Sydney has just landed a brand new large-scale public artwork in the revitalised South Eveleigh precinct. Interchange Pavilion, which was unveiled to the public yesterday, August 25, is the work of renowned Australian artist and architect Chris Fox. Standing at 11 metres tall and spanning a total of 350 square metres, the piece reflects the area’s railway history: trains were built and maintained by workers in Eveleigh for more than a century.

“I was really inspired by the stories that happened in this precinct,” Fox tells Broadsheet, standing near the workshops where Australia’s rail industry was born. “The South Eveleigh area has a fantastic rail history. There were a huge amount of workers here, up to 5000 at one time. It was also one of the biggest employers of Indigenous workers.

“The project really talks to that – this idea of interchanging stories and interchanging journeys, and the way in which these paths have crossed over time. And that people, as they come to the pavilion, will join those stories and interchange themselves as they visit the site.”

The form of Interchange Pavilion is inspired by the geometry of a railroad switch – the point at which a train changes course, moving from one track to another. The work has 15 tonnes of robotically moulded, glass-reinforced concrete on its exterior shell, while the curved interior (which doubles in places as a bench for visitors to the pavilion) is made of 1400 pieces of Australian blackbutt hardwood. Arching fluidly upwards, each track seems poised to spin off into the sky.

The work also comprises 250 metres of stainless-steel rails embedded in the ground, and is supported by a skeleton of 1650 digitally fabricated aluminium pieces.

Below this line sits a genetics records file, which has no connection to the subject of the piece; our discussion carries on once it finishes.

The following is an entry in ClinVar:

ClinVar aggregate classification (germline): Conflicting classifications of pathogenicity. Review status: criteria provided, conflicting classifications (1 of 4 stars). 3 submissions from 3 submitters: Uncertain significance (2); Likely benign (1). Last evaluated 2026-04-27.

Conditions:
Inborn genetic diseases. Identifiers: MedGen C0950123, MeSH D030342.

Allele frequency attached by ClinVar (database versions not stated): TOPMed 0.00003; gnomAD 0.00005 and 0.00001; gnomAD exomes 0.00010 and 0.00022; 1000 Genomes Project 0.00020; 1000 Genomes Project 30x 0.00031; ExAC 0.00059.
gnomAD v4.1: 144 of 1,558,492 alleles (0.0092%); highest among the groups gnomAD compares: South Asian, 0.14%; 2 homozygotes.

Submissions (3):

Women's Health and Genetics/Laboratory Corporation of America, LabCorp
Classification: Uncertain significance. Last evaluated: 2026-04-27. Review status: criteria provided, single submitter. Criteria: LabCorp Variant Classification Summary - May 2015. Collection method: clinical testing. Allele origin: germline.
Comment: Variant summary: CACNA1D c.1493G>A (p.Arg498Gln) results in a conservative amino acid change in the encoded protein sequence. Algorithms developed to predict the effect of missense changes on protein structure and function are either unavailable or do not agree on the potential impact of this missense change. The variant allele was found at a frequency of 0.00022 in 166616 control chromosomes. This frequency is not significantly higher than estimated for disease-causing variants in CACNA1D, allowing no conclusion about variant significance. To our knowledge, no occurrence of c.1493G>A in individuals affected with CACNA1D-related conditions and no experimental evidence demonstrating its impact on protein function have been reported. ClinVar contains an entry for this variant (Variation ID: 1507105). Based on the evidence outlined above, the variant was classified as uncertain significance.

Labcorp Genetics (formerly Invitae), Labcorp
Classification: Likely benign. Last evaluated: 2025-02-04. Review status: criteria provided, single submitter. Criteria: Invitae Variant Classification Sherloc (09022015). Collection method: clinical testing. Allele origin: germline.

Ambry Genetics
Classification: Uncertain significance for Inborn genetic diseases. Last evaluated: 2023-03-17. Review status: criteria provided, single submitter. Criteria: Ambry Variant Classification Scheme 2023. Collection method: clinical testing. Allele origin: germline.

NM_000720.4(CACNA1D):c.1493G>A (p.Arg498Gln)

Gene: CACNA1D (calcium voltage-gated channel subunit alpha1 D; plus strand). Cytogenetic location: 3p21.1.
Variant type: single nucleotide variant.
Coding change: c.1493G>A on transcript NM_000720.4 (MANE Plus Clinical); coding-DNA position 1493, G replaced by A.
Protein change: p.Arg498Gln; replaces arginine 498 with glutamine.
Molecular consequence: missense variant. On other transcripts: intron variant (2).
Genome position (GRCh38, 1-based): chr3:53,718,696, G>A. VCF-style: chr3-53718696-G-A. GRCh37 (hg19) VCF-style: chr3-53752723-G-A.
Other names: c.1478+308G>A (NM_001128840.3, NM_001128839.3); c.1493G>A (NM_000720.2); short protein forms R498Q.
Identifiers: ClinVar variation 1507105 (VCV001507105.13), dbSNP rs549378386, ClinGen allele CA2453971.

Mirvac, which developed the precinct, worked with a range of partners to create its public art strategy, including arts centre Carriageworks, which lies on the other side of train tracks. After a competitive EOI process, Fox was a natural choice for the project.

His work has already left a mark on Sydney – especially the celebrated Interloop installation at Wynyard Station. To create it, he took the heritage-listed station’s 1930s wooden escalators (which were in use until 2017) and morphed them into a major 50-metre-long installation, which is suspended above the updated escalator.

The artwork is the fourth to be installed in the precinct, joining Nell’s Tree House and Happy Rain, and Jonathan Jones’s untitled (red gum slabs). And later this year, respected chef Kylie Kwong (Billy Kwong) is slated to open a restaurant nearby.

While the structure was originally intended to be used as a meeting place, and occasionally put to use for concerts and large gatherings, the open-air space is adaptable and relevant to the Covid era.

“I always imagined it would be a place to sit and have lunch, to meet friends, even just to pass through,” says Fox. “It’s an artwork but also an architectural outcome. In keeping with the idea of the railway switch, moving from one track to another, and how the work is used, it’s up to the public now.”